The black reverend murdered 50 years ago left us with an effective therapy against injustice.
[R]epublicans lost the battle in a state where the Democrats’ victory, as one American columnist put it, is as improbable as Jamaica beating New Zealand in the Rugby World Cup.
Even in an overwhelmingly conservative state, which has elected Republican senators for the last 25 years, the electorate seems unwilling to endorse the erratic, authoritarian and unprofessional way of governing provided by the current occupant of the White House.
The slap Alabama inflicted on the president demonstrates that rational, young, educated, female, urban, ethnically diverse America did not die on November 2016.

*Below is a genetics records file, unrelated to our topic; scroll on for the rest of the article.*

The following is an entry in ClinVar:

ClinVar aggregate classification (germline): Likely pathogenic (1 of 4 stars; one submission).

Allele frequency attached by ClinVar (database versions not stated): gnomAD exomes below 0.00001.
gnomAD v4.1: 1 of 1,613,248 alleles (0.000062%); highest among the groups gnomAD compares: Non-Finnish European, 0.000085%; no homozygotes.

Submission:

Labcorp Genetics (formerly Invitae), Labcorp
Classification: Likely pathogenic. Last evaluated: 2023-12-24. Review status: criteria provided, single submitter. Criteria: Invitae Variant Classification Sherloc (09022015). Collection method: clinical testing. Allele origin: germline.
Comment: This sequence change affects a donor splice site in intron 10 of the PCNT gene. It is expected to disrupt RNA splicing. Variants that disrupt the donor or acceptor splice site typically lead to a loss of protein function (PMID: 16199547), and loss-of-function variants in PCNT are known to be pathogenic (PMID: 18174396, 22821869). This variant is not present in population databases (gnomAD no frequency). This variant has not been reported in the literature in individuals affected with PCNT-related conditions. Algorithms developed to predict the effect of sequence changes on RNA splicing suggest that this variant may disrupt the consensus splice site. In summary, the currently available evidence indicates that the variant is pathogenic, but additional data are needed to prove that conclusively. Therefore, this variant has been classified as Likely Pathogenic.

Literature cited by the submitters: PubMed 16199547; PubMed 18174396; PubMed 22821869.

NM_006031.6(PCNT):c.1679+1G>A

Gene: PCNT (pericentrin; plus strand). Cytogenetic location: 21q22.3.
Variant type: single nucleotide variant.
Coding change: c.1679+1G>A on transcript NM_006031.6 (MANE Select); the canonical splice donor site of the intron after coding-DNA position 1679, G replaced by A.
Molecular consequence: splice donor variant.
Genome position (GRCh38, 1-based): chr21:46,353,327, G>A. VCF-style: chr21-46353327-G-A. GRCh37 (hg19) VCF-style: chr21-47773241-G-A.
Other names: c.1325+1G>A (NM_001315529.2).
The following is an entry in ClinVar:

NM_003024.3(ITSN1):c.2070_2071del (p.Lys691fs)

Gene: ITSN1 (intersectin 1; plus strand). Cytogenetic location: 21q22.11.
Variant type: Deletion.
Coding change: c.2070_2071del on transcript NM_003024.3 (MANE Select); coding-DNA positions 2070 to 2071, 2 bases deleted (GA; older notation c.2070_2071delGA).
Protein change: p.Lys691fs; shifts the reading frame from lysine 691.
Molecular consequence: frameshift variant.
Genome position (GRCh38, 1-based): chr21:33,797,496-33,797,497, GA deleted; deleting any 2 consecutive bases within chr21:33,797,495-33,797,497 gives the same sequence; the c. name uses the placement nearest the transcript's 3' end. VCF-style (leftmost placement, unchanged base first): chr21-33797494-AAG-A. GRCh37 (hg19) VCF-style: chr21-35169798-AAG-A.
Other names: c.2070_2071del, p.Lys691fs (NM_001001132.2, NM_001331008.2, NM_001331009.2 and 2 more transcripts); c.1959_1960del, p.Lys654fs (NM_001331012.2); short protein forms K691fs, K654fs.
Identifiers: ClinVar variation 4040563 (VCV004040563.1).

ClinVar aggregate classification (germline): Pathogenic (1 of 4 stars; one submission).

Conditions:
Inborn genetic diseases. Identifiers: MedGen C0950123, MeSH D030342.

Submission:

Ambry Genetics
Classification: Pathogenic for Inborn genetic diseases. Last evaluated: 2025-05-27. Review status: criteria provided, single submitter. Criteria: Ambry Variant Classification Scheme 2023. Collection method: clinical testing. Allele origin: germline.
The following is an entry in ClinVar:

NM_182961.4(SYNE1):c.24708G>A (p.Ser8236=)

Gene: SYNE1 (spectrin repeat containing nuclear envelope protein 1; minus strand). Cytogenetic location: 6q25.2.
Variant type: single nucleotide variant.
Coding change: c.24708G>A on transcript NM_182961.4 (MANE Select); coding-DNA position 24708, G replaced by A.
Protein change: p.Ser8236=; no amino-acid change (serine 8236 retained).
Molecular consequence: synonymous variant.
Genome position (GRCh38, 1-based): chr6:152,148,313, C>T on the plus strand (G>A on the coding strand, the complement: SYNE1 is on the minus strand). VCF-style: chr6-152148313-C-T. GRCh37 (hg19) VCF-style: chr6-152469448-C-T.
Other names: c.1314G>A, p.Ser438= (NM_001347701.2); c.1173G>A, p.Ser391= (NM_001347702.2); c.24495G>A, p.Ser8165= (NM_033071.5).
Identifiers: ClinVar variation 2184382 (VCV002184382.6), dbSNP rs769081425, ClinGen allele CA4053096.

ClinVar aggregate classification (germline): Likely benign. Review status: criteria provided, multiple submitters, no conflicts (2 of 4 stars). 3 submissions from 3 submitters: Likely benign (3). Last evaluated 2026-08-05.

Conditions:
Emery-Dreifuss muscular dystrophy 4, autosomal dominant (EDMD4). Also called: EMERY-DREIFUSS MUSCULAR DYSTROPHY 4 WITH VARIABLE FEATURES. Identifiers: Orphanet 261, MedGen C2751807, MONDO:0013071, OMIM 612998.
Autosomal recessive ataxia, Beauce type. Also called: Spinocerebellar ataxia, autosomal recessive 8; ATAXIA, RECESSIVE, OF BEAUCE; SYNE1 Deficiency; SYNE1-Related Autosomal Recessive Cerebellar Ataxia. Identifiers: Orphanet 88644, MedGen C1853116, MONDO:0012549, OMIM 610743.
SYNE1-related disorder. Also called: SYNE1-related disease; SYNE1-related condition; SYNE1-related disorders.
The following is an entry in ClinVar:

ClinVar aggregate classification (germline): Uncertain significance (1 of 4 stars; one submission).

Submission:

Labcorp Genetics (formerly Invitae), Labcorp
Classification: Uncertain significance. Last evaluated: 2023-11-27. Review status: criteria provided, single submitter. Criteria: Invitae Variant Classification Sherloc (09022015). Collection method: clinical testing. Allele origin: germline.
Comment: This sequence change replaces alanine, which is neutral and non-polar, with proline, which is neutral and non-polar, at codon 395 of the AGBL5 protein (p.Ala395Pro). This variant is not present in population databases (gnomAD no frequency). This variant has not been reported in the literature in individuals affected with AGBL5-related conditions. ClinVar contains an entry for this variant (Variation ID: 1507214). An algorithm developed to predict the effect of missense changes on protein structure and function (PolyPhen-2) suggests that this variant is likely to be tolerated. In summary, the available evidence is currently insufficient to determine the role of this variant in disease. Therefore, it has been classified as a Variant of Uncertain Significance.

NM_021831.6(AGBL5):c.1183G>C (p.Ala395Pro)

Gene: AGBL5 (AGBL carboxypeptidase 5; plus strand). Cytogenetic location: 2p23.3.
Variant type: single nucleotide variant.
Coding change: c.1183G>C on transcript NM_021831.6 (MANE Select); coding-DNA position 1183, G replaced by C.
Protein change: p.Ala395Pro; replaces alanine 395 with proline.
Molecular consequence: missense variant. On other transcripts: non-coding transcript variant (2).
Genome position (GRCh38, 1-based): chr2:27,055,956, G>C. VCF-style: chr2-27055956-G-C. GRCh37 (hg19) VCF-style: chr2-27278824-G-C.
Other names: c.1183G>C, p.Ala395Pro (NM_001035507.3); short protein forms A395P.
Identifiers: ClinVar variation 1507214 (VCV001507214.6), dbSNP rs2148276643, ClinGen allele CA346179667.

<i>The extremist Republican politician Roy Moore, suspected of sexual misconduct, by no means lacks a chance to win a Senate seat in Alabama.* Since Donald Trump, evangelical voters have had less trouble with immoral behavior.</i>
Before the Rev. Lewis Smith’s dancing and screaming brings the members of his [Read more]
In the space of a few days, Moore, 70, has become politically contaminated; hardly any Republican still dares to support his campaign.
In a country as deeply embroiled in revelations of sexual malfeasance as the U.S., you might wonder what difference one more example of high-level dirt could make.